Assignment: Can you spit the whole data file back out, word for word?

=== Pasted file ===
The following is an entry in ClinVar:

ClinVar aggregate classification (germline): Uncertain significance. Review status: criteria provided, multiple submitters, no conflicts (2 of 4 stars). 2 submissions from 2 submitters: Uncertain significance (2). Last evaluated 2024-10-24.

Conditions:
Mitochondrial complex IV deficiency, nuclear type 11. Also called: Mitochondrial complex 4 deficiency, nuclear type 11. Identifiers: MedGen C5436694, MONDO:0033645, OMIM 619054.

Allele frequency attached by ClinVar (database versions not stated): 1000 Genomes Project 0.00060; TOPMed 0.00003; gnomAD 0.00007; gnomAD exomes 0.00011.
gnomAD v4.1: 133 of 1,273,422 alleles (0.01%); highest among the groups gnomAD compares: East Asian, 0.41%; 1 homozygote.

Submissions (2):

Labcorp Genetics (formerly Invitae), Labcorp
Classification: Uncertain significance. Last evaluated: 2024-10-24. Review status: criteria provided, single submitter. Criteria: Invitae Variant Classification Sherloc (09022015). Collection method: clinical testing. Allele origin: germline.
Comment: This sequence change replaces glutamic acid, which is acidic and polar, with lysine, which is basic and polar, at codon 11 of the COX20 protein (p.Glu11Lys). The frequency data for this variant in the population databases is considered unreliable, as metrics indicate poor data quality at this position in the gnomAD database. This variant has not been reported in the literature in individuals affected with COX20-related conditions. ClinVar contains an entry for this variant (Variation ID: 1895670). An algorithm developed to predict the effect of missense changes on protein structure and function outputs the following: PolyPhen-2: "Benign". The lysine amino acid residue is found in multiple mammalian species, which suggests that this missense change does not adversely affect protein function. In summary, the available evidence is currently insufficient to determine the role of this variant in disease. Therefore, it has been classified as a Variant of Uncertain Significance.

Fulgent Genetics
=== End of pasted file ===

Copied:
The following is an entry in ClinVar:

ClinVar aggregate classification (germline): Uncertain significance. Review status: criteria provided, multiple submitters, no conflicts (2 of 4 stars). 2 submissions from 2 submitters: Uncertain significance (2). Last evaluated 2024-10-24.

Conditions:
Mitochondrial complex IV deficiency, nuclear type 11. Also called: Mitochondrial complex 4 deficiency, nuclear type 11. Identifiers: MedGen C5436694, MONDO:0033645, OMIM 619054.

Allele frequency attached by ClinVar (database versions not stated): 1000 Genomes Project 0.00060; TOPMed 0.00003; gnomAD 0.00007; gnomAD exomes 0.00011.
gnomAD v4.1: 133 of 1,273,422 alleles (0.01%); highest among the groups gnomAD compares: East Asian, 0.41%; 1 homozygote.

Submissions (2):

Labcorp Genetics (formerly Invitae), Labcorp
Classification: Uncertain significance. Last evaluated: 2024-10-24. Review status: criteria provided, single submitter. Criteria: Invitae Variant Classification Sherloc (09022015). Collection method: clinical testing. Allele origin: germline.
Comment: This sequence change replaces glutamic acid, which is acidic and polar, with lysine, which is basic and polar, at codon 11 of the COX20 protein (p.Glu11Lys). The frequency data for this variant in the population databases is considered unreliable, as metrics indicate poor data quality at this position in the gnomAD database. This variant has not been reported in the literature in individuals affected with COX20-related conditions. ClinVar contains an entry for this variant (Variation ID: 1895670). An algorithm developed to predict the effect of missense changes on protein structure and function outputs the following: PolyPhen-2: "Benign". The lysine amino acid residue is found in multiple mammalian species, which suggests that this missense change does not adversely affect protein function. In summary, the available evidence is currently insufficient to determine the role of this variant in disease. Therefore, it has been classified as a Variant of Uncertain Significance.

Fulgent Genetics